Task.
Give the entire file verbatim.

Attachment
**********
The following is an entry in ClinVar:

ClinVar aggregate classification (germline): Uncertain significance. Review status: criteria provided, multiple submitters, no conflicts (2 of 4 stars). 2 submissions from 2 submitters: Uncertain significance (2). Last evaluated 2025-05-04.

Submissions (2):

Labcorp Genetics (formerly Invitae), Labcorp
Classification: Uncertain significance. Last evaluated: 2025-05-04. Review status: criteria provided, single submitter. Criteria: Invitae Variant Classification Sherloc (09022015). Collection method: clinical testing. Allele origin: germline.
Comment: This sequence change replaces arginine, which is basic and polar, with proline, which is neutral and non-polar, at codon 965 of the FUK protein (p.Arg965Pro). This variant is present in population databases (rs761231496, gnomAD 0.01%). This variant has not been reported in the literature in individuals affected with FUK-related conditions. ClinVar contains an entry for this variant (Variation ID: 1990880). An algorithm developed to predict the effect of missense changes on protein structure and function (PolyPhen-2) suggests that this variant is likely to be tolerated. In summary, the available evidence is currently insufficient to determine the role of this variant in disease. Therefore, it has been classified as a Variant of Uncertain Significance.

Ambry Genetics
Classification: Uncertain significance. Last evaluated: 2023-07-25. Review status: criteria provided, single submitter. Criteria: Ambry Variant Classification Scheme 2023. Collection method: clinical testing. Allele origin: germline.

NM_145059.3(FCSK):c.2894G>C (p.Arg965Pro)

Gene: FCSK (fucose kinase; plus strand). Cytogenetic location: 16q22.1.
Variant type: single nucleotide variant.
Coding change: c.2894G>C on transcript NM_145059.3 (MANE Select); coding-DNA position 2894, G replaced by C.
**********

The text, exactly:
The following is an entry in ClinVar:

ClinVar aggregate classification (germline): Uncertain significance. Review status: criteria provided, multiple submitters, no conflicts (2 of 4 stars). 2 submissions from 2 submitters: Uncertain significance (2). Last evaluated 2025-05-04.

Submissions (2):

Labcorp Genetics (formerly Invitae), Labcorp
Classification: Uncertain significance. Last evaluated: 2025-05-04. Review status: criteria provided, single submitter. Criteria: Invitae Variant Classification Sherloc (09022015). Collection method: clinical testing. Allele origin: germline.
Comment: This sequence change replaces arginine, which is basic and polar, with proline, which is neutral and non-polar, at codon 965 of the FUK protein (p.Arg965Pro). This variant is present in population databases (rs761231496, gnomAD 0.01%). This variant has not been reported in the literature in individuals affected with FUK-related conditions. ClinVar contains an entry for this variant (Variation ID: 1990880). An algorithm developed to predict the effect of missense changes on protein structure and function (PolyPhen-2) suggests that this variant is likely to be tolerated. In summary, the available evidence is currently insufficient to determine the role of this variant in disease. Therefore, it has been classified as a Variant of Uncertain Significance.

Ambry Genetics
Classification: Uncertain significance. Last evaluated: 2023-07-25. Review status: criteria provided, single submitter. Criteria: Ambry Variant Classification Scheme 2023. Collection method: clinical testing. Allele origin: germline.

NM_145059.3(FCSK):c.2894G>C (p.Arg965Pro)

Gene: FCSK (fucose kinase; plus strand). Cytogenetic location: 16q22.1.
Variant type: single nucleotide variant.
Coding change: c.2894G>C on transcript NM_145059.3 (MANE Select); coding-DNA position 2894, G replaced by C.